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Hi all-

I'm Christine and I rescued my dog, Gabe around a month ago. The rescue called him an Australian Shepherd mix, but after seeing him in person and bringing him home, I'm pretty sure he's a Border Collie. I know it's hard to tell by appearance, but he certainly doesn't look like an Aussie. He was a little nervous when we first brought him home, and is still sometimes shy with new people, but getting a little more comfortable every day. He loves his toys and runs to put one in his mouth whenever he gets too excited. He's around 2 years old, and as far as we know, was adopted through this rescue at 8 weeks old to a family that had 6 kids. The kids were having a hard time keeping the gate closed, he kept escaping, so they returned him. I'm not sure if I believe that's the whole story, but I can't imagine he did too well in a house with 6 kids.


Our last dog was much lazier and not at all toy-driven, so it's been really fun playing with Gabe and seeing his personality come out. I'm looking forward to doing some agility and obedience with him, and seeing what else is out there to get involved in as well. I'd greatly appreciate any tips/tricks for living with a BC in suburban/urban areas (we're near some nice hiking trails we go on daily, but still within Philadelphia city limits), and just getting to know some people who are as crazy about their dogs as I am.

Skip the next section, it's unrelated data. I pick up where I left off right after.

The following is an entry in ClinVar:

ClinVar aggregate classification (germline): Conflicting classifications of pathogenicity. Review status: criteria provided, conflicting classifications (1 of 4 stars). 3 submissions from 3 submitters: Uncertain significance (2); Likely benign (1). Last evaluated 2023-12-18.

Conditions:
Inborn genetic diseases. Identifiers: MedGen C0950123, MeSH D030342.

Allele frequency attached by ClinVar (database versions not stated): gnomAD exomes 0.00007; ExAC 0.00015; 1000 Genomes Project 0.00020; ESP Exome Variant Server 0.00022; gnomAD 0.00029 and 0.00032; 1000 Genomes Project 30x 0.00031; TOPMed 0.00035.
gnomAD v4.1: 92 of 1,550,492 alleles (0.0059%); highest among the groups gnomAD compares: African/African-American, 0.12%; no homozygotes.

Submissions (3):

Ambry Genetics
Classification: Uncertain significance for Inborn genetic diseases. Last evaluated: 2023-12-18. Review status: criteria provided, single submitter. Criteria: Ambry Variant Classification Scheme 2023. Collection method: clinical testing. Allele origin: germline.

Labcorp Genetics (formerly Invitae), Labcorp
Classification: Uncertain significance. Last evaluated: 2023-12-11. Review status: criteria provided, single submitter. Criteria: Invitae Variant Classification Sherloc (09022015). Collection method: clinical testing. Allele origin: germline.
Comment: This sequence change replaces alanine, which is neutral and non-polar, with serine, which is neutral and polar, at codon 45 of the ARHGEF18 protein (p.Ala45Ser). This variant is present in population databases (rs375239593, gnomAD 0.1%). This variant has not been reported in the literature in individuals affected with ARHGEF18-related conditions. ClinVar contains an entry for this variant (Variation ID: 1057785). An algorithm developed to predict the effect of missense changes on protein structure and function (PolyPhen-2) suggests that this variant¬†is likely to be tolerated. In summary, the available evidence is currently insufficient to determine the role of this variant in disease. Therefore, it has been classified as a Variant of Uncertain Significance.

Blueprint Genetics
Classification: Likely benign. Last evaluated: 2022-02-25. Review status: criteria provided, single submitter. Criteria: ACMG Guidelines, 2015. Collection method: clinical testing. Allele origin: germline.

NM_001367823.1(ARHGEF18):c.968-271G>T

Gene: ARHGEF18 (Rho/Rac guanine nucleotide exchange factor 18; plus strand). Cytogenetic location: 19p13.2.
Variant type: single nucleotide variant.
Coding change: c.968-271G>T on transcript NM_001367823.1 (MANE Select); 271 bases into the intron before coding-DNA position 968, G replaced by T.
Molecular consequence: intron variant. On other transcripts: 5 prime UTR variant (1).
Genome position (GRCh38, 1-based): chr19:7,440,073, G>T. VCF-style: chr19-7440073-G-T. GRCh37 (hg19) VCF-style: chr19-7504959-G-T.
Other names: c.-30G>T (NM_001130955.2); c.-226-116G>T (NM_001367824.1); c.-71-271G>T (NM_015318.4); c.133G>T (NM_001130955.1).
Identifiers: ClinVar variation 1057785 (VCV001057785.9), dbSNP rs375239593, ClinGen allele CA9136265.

Christine and Gabe




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Welcome! Gabe is a handsome fellow and reminds me a lot of my first border collie (border collie x aussie) Indy. Many people who are unfamiliar with the colors border collies come in will automatically call any merle dog an aussie mix. He could be purebred or a mix, there's really no way to know. I always called mine a mix because although he was built like a border collie, he certainly had the aussie bounce and bark.



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Welcome to the Boards!


Gabe sure looks like a border collie from the pictures, though as Julie says he could be border collie x Aussie. Behavior will tell you as much as, if not more than, appearance.


Mental stimulation is just as important as physical activity, maybe even more so, especially for dogs living in urban environments. Border collies were bred to work, so make sure Gabe has jobs. Dog sport, therapy work and trick training (not necessarily exclusive) can all be great jobs for a border collie.


Equally important is making sue he has an off switch. Teaching impulse control and mat work will be great for helping him learn to relax.


Whatever he is, enjoy him!

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Welcome to the Boards. And kudos to you for adopting a rescue dog. I agree that a border collie (or Aussie) could have a very hard time in a family of 6 kids. Not surprised to hear that he didn't work out.